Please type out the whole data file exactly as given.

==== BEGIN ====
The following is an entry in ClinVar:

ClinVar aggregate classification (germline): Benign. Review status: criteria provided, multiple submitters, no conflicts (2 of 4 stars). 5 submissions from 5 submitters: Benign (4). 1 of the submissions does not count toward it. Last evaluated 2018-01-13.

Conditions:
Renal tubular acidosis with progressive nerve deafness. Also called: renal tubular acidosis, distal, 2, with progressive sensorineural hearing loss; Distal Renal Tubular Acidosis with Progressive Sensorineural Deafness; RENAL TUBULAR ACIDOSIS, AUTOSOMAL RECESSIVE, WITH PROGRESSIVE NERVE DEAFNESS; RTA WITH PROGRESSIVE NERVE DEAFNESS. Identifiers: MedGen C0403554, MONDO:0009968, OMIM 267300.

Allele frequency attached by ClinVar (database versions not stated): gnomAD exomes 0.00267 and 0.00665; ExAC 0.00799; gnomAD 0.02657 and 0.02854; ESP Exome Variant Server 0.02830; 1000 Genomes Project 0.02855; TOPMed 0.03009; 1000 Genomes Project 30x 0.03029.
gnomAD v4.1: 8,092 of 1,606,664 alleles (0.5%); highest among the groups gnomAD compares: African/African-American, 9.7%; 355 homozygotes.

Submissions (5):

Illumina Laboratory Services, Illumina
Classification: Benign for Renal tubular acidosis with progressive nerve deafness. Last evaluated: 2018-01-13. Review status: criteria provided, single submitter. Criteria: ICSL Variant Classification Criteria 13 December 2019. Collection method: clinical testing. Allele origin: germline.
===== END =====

The following is an entry in ClinVar:

ClinVar aggregate classification (germline): Benign. Review status: criteria provided, multiple submitters, no conflicts (2 of 4 stars). 5 submissions from 5 submitters: Benign (4). 1 of the submissions does not count toward it. Last evaluated 2018-01-13.

Conditions:
Renal tubular acidosis with progressive nerve deafness. Also called: renal tubular acidosis, distal, 2, with progressive sensorineural hearing loss; Distal Renal Tubular Acidosis with Progressive Sensorineural Deafness; RENAL TUBULAR ACIDOSIS, AUTOSOMAL RECESSIVE, WITH PROGRESSIVE NERVE DEAFNESS; RTA WITH PROGRESSIVE NERVE DEAFNESS. Identifiers: MedGen C0403554, MONDO:0009968, OMIM 267300.

Allele frequency attached by ClinVar (database versions not stated): gnomAD exomes 0.00267 and 0.00665; ExAC 0.00799; gnomAD 0.02657 and 0.02854; ESP Exome Variant Server 0.02830; 1000 Genomes Project 0.02855; TOPMed 0.03009; 1000 Genomes Project 30x 0.03029.
gnomAD v4.1: 8,092 of 1,606,664 alleles (0.5%); highest among the groups gnomAD compares: African/African-American, 9.7%; 355 homozygotes.

Submissions (5):

Illumina Laboratory Services, Illumina
Classification: Benign for Renal tubular acidosis with progressive nerve deafness. Last evaluated: 2018-01-13. Review status: criteria provided, single submitter. Criteria: ICSL Variant Classification Criteria 13 December 2019. Collection method: clinical testing. Allele origin: germline.